America’s motorists are less safe today with the passing of their Guardian Angel—engineer/lawyer Clarence Ditlow, the Director of the Center for Auto Safety. The generating force behind the recalls of millions of defective motor vehicles, Mr. Ditlow pressured the federal auto safety agency and the auto companies with meticulous advocacy that was technically deep and morally powerful.
Calm, deliberate and a man of few words, this graduate of Lehigh, Georgetown Law and Harvard Law School bore down on wrongdoing, negligence and bureaucratic passivity with jack-hammer intensity year in and year out. While culpable auto executives were on the golf links, he was at his office on weekends assembling evidence about the causes of crashes and their human casualties, and preparing formal petitions and lawsuits demanding action.
I recruited this remarkable man about 45 years ago to work on auto safety. It took no more than fifteen minutes for me to invite him to work with us full-time. That’s the kind of first impression he made. He was serious, committed and answered every question with clarity and brevity. His ability to distill and convey information resulted in reporters regularly tapping him for television, radio, and newspaper interviews.
Over the years he was the “go-to” person for hundreds of reporters, columnists, editorial writers, researchers, and legislative staff. Patiently, he would walk them through the details of motor vehicle failures and engineering deficiencies, the derelictions of management and the inaction of government regulators not doing their job. He took his work beyond auto safety to include fuel efficiencies, emitted pollutants, and sloppy vehicle construction and design.
The son of a service manager in a Chevrolet dealership in Pennsylvania, this cheerful fighter for highway safety knew about inside relationships between dealers and their auto companies that cost the consumers so much.
Consider how he made concrete the ethics of prevention touted by the engineering and legal professions:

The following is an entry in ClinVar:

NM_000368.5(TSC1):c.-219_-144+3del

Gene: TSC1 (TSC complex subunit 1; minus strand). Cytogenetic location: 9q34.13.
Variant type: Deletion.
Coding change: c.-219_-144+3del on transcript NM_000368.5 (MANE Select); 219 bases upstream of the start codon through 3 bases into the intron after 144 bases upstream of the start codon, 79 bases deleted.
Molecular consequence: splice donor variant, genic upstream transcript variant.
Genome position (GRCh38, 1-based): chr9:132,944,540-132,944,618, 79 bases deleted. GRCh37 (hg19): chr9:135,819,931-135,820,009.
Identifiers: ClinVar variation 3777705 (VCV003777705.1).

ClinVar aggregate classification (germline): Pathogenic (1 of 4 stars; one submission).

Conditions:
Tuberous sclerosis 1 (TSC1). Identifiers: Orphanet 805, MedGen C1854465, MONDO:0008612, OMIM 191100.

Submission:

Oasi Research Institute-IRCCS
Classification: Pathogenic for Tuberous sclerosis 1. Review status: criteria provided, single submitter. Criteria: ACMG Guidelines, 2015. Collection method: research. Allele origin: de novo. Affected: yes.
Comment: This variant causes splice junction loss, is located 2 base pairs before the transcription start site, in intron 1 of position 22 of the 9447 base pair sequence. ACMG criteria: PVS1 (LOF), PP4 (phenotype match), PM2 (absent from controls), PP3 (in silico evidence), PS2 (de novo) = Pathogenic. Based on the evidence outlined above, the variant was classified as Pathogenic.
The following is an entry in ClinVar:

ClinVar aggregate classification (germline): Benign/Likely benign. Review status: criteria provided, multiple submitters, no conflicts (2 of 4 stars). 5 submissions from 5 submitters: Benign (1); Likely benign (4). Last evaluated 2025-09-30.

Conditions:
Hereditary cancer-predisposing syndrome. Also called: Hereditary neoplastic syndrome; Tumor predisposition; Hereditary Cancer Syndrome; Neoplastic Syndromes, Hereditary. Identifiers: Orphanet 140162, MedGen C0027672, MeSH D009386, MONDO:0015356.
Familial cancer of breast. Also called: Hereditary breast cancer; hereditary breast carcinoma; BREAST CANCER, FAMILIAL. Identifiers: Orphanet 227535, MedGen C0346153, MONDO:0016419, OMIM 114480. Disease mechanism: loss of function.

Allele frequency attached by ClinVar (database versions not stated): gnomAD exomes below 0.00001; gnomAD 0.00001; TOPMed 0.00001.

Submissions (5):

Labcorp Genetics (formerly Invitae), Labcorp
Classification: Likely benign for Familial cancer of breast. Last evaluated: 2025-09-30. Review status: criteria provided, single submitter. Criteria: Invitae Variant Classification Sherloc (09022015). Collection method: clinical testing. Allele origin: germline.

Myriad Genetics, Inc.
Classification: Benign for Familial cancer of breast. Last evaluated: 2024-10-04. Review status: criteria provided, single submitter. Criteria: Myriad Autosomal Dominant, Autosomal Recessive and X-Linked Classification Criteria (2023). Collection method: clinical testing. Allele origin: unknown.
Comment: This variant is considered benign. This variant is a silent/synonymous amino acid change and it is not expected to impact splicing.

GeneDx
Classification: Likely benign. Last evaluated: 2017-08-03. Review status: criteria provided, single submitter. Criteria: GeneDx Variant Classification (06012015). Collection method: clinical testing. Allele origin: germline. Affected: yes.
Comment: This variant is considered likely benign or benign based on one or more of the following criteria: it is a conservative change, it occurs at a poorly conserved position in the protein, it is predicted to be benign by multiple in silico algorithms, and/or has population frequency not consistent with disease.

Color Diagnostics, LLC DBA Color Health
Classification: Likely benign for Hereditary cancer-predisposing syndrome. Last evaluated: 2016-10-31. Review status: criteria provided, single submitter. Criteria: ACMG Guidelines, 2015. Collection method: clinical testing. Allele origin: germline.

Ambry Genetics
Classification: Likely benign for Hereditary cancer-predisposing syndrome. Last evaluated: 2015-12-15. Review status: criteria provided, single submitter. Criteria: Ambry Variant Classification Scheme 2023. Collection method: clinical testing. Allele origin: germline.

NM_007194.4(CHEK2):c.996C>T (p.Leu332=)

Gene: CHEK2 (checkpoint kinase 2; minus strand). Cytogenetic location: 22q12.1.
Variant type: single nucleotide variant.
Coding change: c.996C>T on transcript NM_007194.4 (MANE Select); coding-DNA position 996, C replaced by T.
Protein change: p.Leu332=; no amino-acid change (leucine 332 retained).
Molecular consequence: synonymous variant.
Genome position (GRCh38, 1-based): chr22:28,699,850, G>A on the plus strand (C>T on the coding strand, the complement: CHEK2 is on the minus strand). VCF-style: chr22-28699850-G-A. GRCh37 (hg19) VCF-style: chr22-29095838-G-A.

1. Illustrative of many other previous major recalls, Mr. Ditlow’s Center was the primary force behind recent recalls of 7 million Toyotas for sudden acceleration, 2 million Jeeps for fuel tank fires, 11 million GM vehicles for defective ignition switches, and more than 60 million faulty Takata airbag inflators. (See http://www.autosafety.org/
statement-of-the-center-for- auto-safety-on-the-death-of- executive-director-clarence-m- ditlow-iii/.)
2. Ditlow launched in 2008 the Safe Climate Campaign to press for more fuel efficient, less-polluting vehicles.
3. He and his Center staff were leaders in pressing for Congressional passage of the 1975 Magnuson-Moss Warranty Act, the fuel economy provisions of the Energy Policy and Conservation Act and the disclosure of hitherto secret automotive technical service bulletins sent to dealers by auto manufacturers alerting them to hazardous defects in their cars.
After the passage of each law, Mr. Ditlow watchdogged the implementation, or lack thereof. He even conducted seminars for lawyers to learn the intricacies of the Magnuson-Moss Warranty Act to help them represent motorists who have been ripped off by the automotive industry.
An educator at heart, Mr. Ditlow authored or co-authored numerous books, most notably The Lemon Book, as well as The Lemon Law Litigation Manual, Little Secrets of the Auto Industry and the Annual Automobile Design Liability Manual (published by Thomson Reuters).
The Lemon Book, which he co-authored with me, was a comprehensive guide for motorists to avoid, defend and deter bad practices in the automotive marketplace. It helped that Clarence Ditlow was the indefatigable promoter of enacting lemon laws in all 50 states which led to thousands of lawyers representing owners of lemon automobiles nationwide.
A little known side of this safety advocate was his view of the auto insurance industry’s responsibilities to engage in loss-prevention activities. Fewer crashes, fewer injuries, mean fewer claims on these companies. Years ago he persuaded some of them to work with his organization to advance safer road and highway engineering.
You could hardly have imagined a more perfect blend of knowledge, compassion, persistence, resilience, extraordinary strategic and communication abilities and factual diligence as was embodied in such an amiable man. He was a civic personality par excellence who never wavered in his many fights with wayward corporate adversaries.
Self-effacing and ethical, he did not ask anything for himself, receiving a very modest salary, living a simple and courageous life, as his wife, Marilyn Herman recounted in his final days.
Even those close to the auto industry had great respect for Clarence. Keith Crain, Editor-in-Chief of the renowned Automotive News told me today: “Clarence Ditlow should be remembered for saving thousands of lives. That was his most important contribution to society. He cannot be replaced.”